So, I was feeling like finishing some projects today. And I did!
First, a bag for my yoga mat. I usually just carry it and wanted something that I could just throw over my shoulder, mostly because I'm usually carrying a two year old as well.
Here are the pictures. On it's own and then modeled by the lovely Kaitybean (ignore the empty Dorito bag on the floor, will you please?).
I'm thinking of making more of these and selling them on etsy.
Then, I FINALLY finished the quilt tops for Mashuga and Coco's room. We redecorated their room a long time ago (years, I think) and it's taken me this long just to finish the quilt tops.
Here are the curtains they're meant to match:
And here are the two quilt tops:
I'm hoping to get them tied this weekend and finished by the end of next week.
Wednesday, May 13, 2009
So, I was feeling like finishing some projects today. And I did!
Honestly, Adam can SING. He can put on a show. He's amazing.
Kris, on the other hand, is a musician. This (along with SO many of his other performances) was brilliant. Anybody who can get up on a stage with just his guitar and his voice and make me feel THAT... Can't wait to buy a Kris Allen album.
As for Danny, well... Despite looking like a dorkier version of my adorable little brother, I just don't think he's all that great. Wish Allison were still in it.
Tuesday, May 12, 2009
Friday, May 08, 2009
Or blips from blog posts never posted...
I've been going through the drafts on my blogs, the ones I've begun writing and never finished. Or opted not to post.
There's some interesting stuff here.
From Reflecting on Ten Years, written 7/14/06 in anticipation of my ten year high school reunion:
"I've often said that I'm not sure I liked myself back then and I'm not so sure I want to see people who remember me that way.From a post awaiting a clever title, that I started on 1/25/07:
So, I've spent my adult years far away. I have grown into myself quite nicely over the last ten years. I am a joyful mother of children. I am a fierce, loving friend. I am a nurturer, a lover, a mentor, a teacher, a poet. I am rather at peace with the woman I've become. But, there's still an 18 year old girl in there who is hurting. Deep inside there is a girl who feels grossly inadequate, thoroughly misunderstood and completely betrayed. Despite anything I've told myself about either excitement or apprehension over seeing all of the other people in my graduating class, it's really that 18 year old girl that I'm not sure I'm ready to face right now. Because, despite all of the growth and successes I've found over the last 10 years, I still have no idea how to make it all better for her."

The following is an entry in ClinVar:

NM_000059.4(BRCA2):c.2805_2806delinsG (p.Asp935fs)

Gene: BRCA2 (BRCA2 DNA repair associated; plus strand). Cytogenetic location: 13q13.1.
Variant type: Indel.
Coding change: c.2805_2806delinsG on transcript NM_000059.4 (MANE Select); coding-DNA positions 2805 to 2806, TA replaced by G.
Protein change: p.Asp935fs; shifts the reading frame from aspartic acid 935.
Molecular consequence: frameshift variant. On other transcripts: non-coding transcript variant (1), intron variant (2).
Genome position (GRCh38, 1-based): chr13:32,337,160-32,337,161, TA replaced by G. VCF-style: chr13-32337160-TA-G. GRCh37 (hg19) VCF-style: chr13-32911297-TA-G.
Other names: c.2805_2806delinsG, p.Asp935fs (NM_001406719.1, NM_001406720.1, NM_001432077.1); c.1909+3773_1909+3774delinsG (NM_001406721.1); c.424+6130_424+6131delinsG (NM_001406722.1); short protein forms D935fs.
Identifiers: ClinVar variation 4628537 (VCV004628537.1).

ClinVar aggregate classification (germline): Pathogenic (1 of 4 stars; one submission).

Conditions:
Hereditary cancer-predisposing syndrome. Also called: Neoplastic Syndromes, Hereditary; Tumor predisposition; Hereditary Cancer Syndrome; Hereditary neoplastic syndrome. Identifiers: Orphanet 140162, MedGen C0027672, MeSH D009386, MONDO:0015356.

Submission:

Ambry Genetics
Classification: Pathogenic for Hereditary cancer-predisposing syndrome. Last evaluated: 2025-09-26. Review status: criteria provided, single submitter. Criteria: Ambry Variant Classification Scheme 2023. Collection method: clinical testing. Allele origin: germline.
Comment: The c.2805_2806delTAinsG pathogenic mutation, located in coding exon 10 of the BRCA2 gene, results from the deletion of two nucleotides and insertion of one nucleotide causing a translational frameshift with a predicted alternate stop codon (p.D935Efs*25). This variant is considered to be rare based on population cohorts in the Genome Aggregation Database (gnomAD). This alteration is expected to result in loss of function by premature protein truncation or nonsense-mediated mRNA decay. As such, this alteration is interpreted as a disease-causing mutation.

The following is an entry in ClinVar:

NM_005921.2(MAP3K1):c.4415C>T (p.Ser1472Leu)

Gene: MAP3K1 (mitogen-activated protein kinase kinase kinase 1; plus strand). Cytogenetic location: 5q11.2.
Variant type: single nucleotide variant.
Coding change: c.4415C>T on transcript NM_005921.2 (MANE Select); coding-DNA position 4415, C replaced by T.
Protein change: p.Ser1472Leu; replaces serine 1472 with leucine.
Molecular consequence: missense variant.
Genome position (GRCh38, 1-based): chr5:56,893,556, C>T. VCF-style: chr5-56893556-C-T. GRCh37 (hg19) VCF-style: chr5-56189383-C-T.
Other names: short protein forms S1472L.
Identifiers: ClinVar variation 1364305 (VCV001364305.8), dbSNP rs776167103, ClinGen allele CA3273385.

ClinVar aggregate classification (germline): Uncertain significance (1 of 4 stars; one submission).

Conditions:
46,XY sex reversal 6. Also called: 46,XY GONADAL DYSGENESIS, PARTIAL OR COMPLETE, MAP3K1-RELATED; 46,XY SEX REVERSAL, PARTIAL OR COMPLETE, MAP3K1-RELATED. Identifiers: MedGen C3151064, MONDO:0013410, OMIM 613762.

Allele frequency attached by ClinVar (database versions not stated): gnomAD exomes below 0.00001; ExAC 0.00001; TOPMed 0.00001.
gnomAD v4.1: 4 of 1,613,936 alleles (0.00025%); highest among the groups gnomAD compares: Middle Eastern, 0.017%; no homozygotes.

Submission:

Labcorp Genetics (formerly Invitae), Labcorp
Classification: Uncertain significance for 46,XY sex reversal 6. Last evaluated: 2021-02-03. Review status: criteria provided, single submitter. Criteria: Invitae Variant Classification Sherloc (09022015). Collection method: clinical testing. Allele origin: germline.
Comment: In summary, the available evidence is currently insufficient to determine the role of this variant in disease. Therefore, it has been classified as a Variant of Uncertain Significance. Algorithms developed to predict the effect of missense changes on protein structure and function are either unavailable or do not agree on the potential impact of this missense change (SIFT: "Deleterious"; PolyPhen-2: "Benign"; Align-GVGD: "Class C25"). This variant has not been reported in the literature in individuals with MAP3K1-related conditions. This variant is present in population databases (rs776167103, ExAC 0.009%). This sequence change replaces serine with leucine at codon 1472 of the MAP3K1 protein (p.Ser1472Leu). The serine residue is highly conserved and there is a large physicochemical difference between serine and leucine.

"There's a reason that I buy into the "sacredness of motherhood" bit. I trust God. I trust that when He says that motherhood is noble, sacred work that it is not just lip-service. I have no doubt that He respects me for what I do each day and will follow through on His promises.From Hungry, 8/31/07:
To the rest of the world, however, I've found myself casting an evil eye. Because motherhood, womanhoood, childbirth -- anything distinctly woman -- has received little more respect and appreciation than the lip-service paid around mother's day.
The work that defines my existence, both personally and professionally is just not important."
"I love other people so deeply that it hurts at times, and yet I am never quite sure how to bridge the vast chasm that exists between two human beings.From We Don't Need No Education, 9/8/07:
In ways, the internet helps. With the time to think before I speak, to remove the masks and mannerisms and trappings of social interaction, I can more easily speak my truth. I can listen more fully, express my love and concern more unabashedly.
But then, these cold words so often fall short of the warmth of true intimacy. So I long for a face to look at, to see the eyes of another brighten and darken as we speak together. But then I find again that aching insecurity, a feeling of not being enough. Even among those I know well and love, the words that flow so easily from my fingers dry and crackle in my throat, unwilling to take the forms I bid them take. I choke on ideas, expressions that I meant to serve as sumptuous dinners for others. The love I feel, the gifts I want to give refuse to sound through my unpracticed voice, never rising above my breast."